Given the debate the Bhutanese society is engaging in today, the Zhemgang issue, as it is now known as, is not likely to go away soon.
The government remains firm on its decision to replace Zhemgang with Sarpang for the tourism flagship programme. The Office of the Attorney General has given legal reasoning supporting the decision. The National Council, the Opposition and the Speaker of the National Assembly believe otherwise and remain adamant that the government has violated laws.
From the accusations of politicisation to legality to questioning the powers of the executive and the parliament, we are seeing the society and institutions of democracy share their understanding on the processes involved in crafting democracy. With the debate spilling over social media, the Zhemgang issue has compelled us all to think and reason more on the processes and implications of decision-making.
While the issue hinges on a dzongkhag and confined to a tourism flagship programme worth Nu 11 million of the Nu 1 billion allocated for tourism, it has started a debate on the role of institutions that comprise our fledgling democracy. The lively exchange between the members of these institutions is a good development because such discourse will make us understand our responsibilities in the political process.
With the issue reaching a stalemate, and according to the process, it could ultimately reach the court of law for a final decision. The Supreme Court was instituted to uphold the rule of law, as the guardian and the final interpreter of the Constitution. It would also play its part in the discourse and give clarity to the roles of each institution.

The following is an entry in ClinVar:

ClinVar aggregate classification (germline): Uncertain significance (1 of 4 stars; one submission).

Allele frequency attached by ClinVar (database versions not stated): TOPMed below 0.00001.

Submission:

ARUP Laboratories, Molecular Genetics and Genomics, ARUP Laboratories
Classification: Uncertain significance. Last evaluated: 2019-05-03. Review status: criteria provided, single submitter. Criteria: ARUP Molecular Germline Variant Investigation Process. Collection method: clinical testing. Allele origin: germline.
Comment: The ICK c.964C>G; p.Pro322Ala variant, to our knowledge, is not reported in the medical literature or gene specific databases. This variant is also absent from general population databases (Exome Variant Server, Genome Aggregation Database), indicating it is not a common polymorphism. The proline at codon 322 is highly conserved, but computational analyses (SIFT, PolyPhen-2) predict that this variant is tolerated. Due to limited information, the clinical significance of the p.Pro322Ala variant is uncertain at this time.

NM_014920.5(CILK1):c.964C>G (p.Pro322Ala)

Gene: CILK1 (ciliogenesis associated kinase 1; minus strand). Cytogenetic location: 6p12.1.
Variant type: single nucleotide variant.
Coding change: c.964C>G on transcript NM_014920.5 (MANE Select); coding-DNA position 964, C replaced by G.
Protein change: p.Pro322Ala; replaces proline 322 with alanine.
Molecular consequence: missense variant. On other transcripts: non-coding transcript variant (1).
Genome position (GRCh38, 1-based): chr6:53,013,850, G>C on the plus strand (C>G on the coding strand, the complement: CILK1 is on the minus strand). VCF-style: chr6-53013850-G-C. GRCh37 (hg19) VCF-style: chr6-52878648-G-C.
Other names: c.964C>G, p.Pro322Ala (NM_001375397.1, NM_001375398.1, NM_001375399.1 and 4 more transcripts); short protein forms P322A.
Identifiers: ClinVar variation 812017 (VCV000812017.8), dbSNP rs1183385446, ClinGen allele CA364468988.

The government, which has the mandate of the people, is aware that its decisions must benefit the people. It has acknowledged the concerns raised by the Opposition and the National Council while also calling on them for a dialogue. While the court remains the last option, our parliamentarians, all of them representing the people should try having a conversation on the issue first. If the individual stands of the institutions do not benefit the people, the real beneficiaries of the activities and plans, we would have all lost.
As tempting as it may be, we have all learnt that politicising an issue, a dzongkhag or a region has not helped any government. The people know that if the government does not perform, they don’t last. While we are questioning the powers of the parliament and the executive, we must not forget that it is the people who are the empowered.
In the end, the people need to understand the process we are crafting.